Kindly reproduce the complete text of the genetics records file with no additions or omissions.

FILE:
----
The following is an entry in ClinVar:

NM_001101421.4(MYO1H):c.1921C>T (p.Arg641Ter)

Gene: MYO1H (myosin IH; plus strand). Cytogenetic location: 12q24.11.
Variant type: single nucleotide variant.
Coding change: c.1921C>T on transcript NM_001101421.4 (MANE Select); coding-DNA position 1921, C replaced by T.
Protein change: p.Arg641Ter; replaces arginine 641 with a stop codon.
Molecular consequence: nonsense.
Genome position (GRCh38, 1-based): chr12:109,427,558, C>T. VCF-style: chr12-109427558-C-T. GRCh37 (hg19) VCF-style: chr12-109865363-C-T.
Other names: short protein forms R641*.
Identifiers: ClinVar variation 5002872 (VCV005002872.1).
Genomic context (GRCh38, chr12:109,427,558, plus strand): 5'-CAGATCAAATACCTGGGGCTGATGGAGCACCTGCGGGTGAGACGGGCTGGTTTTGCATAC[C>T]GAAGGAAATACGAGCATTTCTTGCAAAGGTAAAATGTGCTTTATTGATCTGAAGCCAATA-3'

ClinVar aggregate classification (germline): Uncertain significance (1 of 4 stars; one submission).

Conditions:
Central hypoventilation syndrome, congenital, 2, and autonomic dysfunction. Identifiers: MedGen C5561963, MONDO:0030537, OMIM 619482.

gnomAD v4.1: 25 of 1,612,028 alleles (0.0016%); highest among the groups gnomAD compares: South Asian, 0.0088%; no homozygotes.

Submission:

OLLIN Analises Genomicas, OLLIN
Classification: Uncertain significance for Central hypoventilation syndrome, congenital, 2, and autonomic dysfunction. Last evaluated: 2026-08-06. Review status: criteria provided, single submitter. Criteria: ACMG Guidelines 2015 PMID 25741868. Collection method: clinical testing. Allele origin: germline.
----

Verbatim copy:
The following is an entry in ClinVar:

NM_001101421.4(MYO1H):c.1921C>T (p.Arg641Ter)

Gene: MYO1H (myosin IH; plus strand). Cytogenetic location: 12q24.11.
Variant type: single nucleotide variant.
Coding change: c.1921C>T on transcript NM_001101421.4 (MANE Select); coding-DNA position 1921, C replaced by T.
Protein change: p.Arg641Ter; replaces arginine 641 with a stop codon.
Molecular consequence: nonsense.
Genome position (GRCh38, 1-based): chr12:109,427,558, C>T. VCF-style: chr12-109427558-C-T. GRCh37 (hg19) VCF-style: chr12-109865363-C-T.
Other names: short protein forms R641*.
Identifiers: ClinVar variation 5002872 (VCV005002872.1).
Genomic context (GRCh38, chr12:109,427,558, plus strand): 5'-CAGATCAAATACCTGGGGCTGATGGAGCACCTGCGGGTGAGACGGGCTGGTTTTGCATAC[C>T]GAAGGAAATACGAGCATTTCTTGCAAAGGTAAAATGTGCTTTATTGATCTGAAGCCAATA-3'

ClinVar aggregate classification (germline): Uncertain significance (1 of 4 stars; one submission).

Conditions:
Central hypoventilation syndrome, congenital, 2, and autonomic dysfunction. Identifiers: MedGen C5561963, MONDO:0030537, OMIM 619482.

gnomAD v4.1: 25 of 1,612,028 alleles (0.0016%); highest among the groups gnomAD compares: South Asian, 0.0088%; no homozygotes.

Submission:

OLLIN Analises Genomicas, OLLIN
Classification: Uncertain significance for Central hypoventilation syndrome, congenital, 2, and autonomic dysfunction. Last evaluated: 2026-08-06. Review status: criteria provided, single submitter. Criteria: ACMG Guidelines 2015 PMID 25741868. Collection method: clinical testing. Allele origin: germline.